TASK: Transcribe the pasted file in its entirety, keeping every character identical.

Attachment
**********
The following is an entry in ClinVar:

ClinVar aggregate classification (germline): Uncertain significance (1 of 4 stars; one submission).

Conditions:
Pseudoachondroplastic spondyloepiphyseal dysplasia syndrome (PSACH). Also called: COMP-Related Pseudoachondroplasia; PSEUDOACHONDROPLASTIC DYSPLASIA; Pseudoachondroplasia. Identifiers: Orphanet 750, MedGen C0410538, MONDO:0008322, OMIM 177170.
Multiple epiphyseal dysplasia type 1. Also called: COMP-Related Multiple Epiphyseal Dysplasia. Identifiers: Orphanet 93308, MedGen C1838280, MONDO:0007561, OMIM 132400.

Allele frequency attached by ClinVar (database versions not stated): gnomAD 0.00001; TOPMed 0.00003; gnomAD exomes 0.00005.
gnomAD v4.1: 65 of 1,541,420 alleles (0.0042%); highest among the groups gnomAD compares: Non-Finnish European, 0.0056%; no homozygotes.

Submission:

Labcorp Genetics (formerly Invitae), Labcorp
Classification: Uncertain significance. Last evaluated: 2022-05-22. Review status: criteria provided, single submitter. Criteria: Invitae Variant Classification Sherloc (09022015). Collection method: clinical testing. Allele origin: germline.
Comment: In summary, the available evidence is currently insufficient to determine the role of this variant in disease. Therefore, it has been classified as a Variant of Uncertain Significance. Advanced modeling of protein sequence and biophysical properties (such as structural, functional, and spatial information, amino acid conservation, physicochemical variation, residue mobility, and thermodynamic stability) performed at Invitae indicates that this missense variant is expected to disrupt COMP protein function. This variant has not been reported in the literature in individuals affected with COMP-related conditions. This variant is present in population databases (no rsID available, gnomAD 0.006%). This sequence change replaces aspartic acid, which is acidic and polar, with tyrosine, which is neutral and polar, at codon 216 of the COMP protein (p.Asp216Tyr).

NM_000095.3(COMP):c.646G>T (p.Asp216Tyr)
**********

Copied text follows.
The following is an entry in ClinVar:

ClinVar aggregate classification (germline): Uncertain significance (1 of 4 stars; one submission).

Conditions:
Pseudoachondroplastic spondyloepiphyseal dysplasia syndrome (PSACH). Also called: COMP-Related Pseudoachondroplasia; PSEUDOACHONDROPLASTIC DYSPLASIA; Pseudoachondroplasia. Identifiers: Orphanet 750, MedGen C0410538, MONDO:0008322, OMIM 177170.
Multiple epiphyseal dysplasia type 1. Also called: COMP-Related Multiple Epiphyseal Dysplasia. Identifiers: Orphanet 93308, MedGen C1838280, MONDO:0007561, OMIM 132400.

Allele frequency attached by ClinVar (database versions not stated): gnomAD 0.00001; TOPMed 0.00003; gnomAD exomes 0.00005.
gnomAD v4.1: 65 of 1,541,420 alleles (0.0042%); highest among the groups gnomAD compares: Non-Finnish European, 0.0056%; no homozygotes.

Submission:

Labcorp Genetics (formerly Invitae), Labcorp
Classification: Uncertain significance. Last evaluated: 2022-05-22. Review status: criteria provided, single submitter. Criteria: Invitae Variant Classification Sherloc (09022015). Collection method: clinical testing. Allele origin: germline.
Comment: In summary, the available evidence is currently insufficient to determine the role of this variant in disease. Therefore, it has been classified as a Variant of Uncertain Significance. Advanced modeling of protein sequence and biophysical properties (such as structural, functional, and spatial information, amino acid conservation, physicochemical variation, residue mobility, and thermodynamic stability) performed at Invitae indicates that this missense variant is expected to disrupt COMP protein function. This variant has not been reported in the literature in individuals affected with COMP-related conditions. This variant is present in population databases (no rsID available, gnomAD 0.006%). This sequence change replaces aspartic acid, which is acidic and polar, with tyrosine, which is neutral and polar, at codon 216 of the COMP protein (p.Asp216Tyr).

NM_000095.3(COMP):c.646G>T (p.Asp216Tyr)